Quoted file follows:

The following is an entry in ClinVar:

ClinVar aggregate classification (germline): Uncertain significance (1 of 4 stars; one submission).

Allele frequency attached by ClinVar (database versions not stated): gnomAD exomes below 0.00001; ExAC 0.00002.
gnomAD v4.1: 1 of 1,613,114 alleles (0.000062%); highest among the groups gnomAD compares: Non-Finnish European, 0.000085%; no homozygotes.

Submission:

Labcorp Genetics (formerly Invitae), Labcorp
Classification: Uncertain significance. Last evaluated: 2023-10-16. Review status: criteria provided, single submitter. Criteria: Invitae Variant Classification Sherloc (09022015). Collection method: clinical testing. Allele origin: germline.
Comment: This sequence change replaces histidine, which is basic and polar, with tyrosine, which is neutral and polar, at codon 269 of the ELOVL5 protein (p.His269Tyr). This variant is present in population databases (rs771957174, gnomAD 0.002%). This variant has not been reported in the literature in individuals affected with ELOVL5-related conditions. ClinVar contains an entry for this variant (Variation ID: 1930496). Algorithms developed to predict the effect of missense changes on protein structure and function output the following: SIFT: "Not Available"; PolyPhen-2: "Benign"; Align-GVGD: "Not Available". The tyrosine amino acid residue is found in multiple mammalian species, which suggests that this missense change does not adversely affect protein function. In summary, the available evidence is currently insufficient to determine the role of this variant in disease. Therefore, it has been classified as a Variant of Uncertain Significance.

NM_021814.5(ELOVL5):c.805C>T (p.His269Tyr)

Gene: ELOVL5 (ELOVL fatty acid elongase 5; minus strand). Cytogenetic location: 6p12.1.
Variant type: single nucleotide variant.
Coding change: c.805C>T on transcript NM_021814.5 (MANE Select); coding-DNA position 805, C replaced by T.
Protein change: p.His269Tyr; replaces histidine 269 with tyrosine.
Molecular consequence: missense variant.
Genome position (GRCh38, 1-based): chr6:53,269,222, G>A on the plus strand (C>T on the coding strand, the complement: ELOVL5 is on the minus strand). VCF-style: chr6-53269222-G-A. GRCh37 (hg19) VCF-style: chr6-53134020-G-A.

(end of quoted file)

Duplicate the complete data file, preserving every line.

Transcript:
The following is an entry in ClinVar:

ClinVar aggregate classification (germline): Uncertain significance (1 of 4 stars; one submission).

Allele frequency attached by ClinVar (database versions not stated): gnomAD exomes below 0.00001; ExAC 0.00002.
gnomAD v4.1: 1 of 1,613,114 alleles (0.000062%); highest among the groups gnomAD compares: Non-Finnish European, 0.000085%; no homozygotes.

Submission:

Labcorp Genetics (formerly Invitae), Labcorp
Classification: Uncertain significance. Last evaluated: 2023-10-16. Review status: criteria provided, single submitter. Criteria: Invitae Variant Classification Sherloc (09022015). Collection method: clinical testing. Allele origin: germline.
Comment: This sequence change replaces histidine, which is basic and polar, with tyrosine, which is neutral and polar, at codon 269 of the ELOVL5 protein (p.His269Tyr). This variant is present in population databases (rs771957174, gnomAD 0.002%). This variant has not been reported in the literature in individuals affected with ELOVL5-related conditions. ClinVar contains an entry for this variant (Variation ID: 1930496). Algorithms developed to predict the effect of missense changes on protein structure and function output the following: SIFT: "Not Available"; PolyPhen-2: "Benign"; Align-GVGD: "Not Available". The tyrosine amino acid residue is found in multiple mammalian species, which suggests that this missense change does not adversely affect protein function. In summary, the available evidence is currently insufficient to determine the role of this variant in disease. Therefore, it has been classified as a Variant of Uncertain Significance.

NM_021814.5(ELOVL5):c.805C>T (p.His269Tyr)

Gene: ELOVL5 (ELOVL fatty acid elongase 5; minus strand). Cytogenetic location: 6p12.1.
Variant type: single nucleotide variant.
Coding change: c.805C>T on transcript NM_021814.5 (MANE Select); coding-DNA position 805, C replaced by T.
Protein change: p.His269Tyr; replaces histidine 269 with tyrosine.
Molecular consequence: missense variant.
Genome position (GRCh38, 1-based): chr6:53,269,222, G>A on the plus strand (C>T on the coding strand, the complement: ELOVL5 is on the minus strand). VCF-style: chr6-53269222-G-A. GRCh37 (hg19) VCF-style: chr6-53134020-G-A.